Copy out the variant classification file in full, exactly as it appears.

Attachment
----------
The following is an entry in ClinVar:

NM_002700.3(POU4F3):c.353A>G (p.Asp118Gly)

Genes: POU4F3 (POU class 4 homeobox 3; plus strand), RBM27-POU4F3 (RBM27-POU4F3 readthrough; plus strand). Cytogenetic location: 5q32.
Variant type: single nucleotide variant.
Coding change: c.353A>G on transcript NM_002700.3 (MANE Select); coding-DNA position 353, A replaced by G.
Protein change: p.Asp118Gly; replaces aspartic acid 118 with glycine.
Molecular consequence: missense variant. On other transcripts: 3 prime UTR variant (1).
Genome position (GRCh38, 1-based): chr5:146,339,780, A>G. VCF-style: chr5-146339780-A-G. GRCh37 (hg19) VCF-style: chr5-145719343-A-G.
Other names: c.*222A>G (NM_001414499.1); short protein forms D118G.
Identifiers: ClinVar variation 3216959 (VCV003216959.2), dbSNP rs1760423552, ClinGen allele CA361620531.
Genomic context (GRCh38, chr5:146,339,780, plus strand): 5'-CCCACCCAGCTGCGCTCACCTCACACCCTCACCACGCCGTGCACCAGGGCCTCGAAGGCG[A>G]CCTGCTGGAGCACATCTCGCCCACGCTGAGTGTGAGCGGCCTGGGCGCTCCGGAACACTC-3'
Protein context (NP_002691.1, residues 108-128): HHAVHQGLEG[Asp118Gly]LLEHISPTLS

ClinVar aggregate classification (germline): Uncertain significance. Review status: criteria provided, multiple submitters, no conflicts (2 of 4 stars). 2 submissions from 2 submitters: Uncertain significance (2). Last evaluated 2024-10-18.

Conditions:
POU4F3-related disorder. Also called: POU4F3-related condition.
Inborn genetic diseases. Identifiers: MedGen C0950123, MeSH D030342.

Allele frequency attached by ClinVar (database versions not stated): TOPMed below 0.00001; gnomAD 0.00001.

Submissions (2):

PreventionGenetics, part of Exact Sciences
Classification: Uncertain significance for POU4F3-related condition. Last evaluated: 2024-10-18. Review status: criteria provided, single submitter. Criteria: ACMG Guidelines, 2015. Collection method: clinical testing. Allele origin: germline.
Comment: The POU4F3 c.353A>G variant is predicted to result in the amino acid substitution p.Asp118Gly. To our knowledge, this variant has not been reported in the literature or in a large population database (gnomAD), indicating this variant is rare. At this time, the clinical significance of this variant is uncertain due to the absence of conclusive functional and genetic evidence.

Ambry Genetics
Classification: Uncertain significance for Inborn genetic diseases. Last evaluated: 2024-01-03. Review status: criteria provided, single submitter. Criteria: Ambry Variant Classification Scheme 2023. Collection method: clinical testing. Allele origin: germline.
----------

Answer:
The following is an entry in ClinVar:

NM_002700.3(POU4F3):c.353A>G (p.Asp118Gly)

Genes: POU4F3 (POU class 4 homeobox 3; plus strand), RBM27-POU4F3 (RBM27-POU4F3 readthrough; plus strand). Cytogenetic location: 5q32.
Variant type: single nucleotide variant.
Coding change: c.353A>G on transcript NM_002700.3 (MANE Select); coding-DNA position 353, A replaced by G.
Protein change: p.Asp118Gly; replaces aspartic acid 118 with glycine.
Molecular consequence: missense variant. On other transcripts: 3 prime UTR variant (1).
Genome position (GRCh38, 1-based): chr5:146,339,780, A>G. VCF-style: chr5-146339780-A-G. GRCh37 (hg19) VCF-style: chr5-145719343-A-G.
Other names: c.*222A>G (NM_001414499.1); short protein forms D118G.
Identifiers: ClinVar variation 3216959 (VCV003216959.2), dbSNP rs1760423552, ClinGen allele CA361620531.
Genomic context (GRCh38, chr5:146,339,780, plus strand): 5'-CCCACCCAGCTGCGCTCACCTCACACCCTCACCACGCCGTGCACCAGGGCCTCGAAGGCG[A>G]CCTGCTGGAGCACATCTCGCCCACGCTGAGTGTGAGCGGCCTGGGCGCTCCGGAACACTC-3'
Protein context (NP_002691.1, residues 108-128): HHAVHQGLEG[Asp118Gly]LLEHISPTLS

ClinVar aggregate classification (germline): Uncertain significance. Review status: criteria provided, multiple submitters, no conflicts (2 of 4 stars). 2 submissions from 2 submitters: Uncertain significance (2). Last evaluated 2024-10-18.

Conditions:
POU4F3-related disorder. Also called: POU4F3-related condition.
Inborn genetic diseases. Identifiers: MedGen C0950123, MeSH D030342.

Allele frequency attached by ClinVar (database versions not stated): TOPMed below 0.00001; gnomAD 0.00001.

Submissions (2):

PreventionGenetics, part of Exact Sciences
Classification: Uncertain significance for POU4F3-related condition. Last evaluated: 2024-10-18. Review status: criteria provided, single submitter. Criteria: ACMG Guidelines, 2015. Collection method: clinical testing. Allele origin: germline.
Comment: The POU4F3 c.353A>G variant is predicted to result in the amino acid substitution p.Asp118Gly. To our knowledge, this variant has not been reported in the literature or in a large population database (gnomAD), indicating this variant is rare. At this time, the clinical significance of this variant is uncertain due to the absence of conclusive functional and genetic evidence.

Ambry Genetics
Classification: Uncertain significance for Inborn genetic diseases. Last evaluated: 2024-01-03. Review status: criteria provided, single submitter. Criteria: Ambry Variant Classification Scheme 2023. Collection method: clinical testing. Allele origin: germline.